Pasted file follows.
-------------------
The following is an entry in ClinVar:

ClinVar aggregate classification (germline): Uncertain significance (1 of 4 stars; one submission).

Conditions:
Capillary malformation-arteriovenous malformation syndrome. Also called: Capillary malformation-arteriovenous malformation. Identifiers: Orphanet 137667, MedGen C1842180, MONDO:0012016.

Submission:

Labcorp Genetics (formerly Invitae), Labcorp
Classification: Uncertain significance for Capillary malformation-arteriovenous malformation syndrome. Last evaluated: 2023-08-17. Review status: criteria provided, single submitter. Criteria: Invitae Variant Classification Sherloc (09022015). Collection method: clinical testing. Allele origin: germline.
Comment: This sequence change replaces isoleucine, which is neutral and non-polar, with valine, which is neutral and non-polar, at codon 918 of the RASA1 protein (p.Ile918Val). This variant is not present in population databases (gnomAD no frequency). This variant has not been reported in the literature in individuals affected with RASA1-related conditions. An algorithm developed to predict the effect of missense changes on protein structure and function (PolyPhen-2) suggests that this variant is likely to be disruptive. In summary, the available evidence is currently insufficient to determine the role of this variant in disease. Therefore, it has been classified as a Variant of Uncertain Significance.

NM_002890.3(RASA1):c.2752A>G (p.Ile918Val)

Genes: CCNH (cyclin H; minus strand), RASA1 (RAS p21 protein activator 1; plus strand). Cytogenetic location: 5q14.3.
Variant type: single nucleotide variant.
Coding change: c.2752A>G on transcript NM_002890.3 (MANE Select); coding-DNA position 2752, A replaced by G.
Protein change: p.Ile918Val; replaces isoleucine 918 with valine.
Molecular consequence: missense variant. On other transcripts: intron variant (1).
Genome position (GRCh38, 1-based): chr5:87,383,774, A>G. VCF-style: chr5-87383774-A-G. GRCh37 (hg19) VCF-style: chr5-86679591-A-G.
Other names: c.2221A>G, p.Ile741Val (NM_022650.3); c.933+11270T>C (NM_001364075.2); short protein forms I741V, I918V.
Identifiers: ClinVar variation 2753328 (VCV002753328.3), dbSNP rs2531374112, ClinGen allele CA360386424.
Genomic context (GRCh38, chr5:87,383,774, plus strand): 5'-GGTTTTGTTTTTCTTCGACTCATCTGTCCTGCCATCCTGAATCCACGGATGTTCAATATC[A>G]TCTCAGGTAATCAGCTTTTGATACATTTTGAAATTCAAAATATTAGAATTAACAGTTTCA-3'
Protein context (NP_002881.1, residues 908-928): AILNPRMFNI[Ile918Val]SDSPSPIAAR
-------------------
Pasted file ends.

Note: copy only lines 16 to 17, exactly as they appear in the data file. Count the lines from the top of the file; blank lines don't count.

Other names: c.2221A>G, p.Ile741Val (NM_022650.3); c.933+11270T>C (NM_001364075.2); short protein forms I741V, I918V.
Identifiers: ClinVar variation 2753328 (VCV002753328.3), dbSNP rs2531374112, ClinGen allele CA360386424.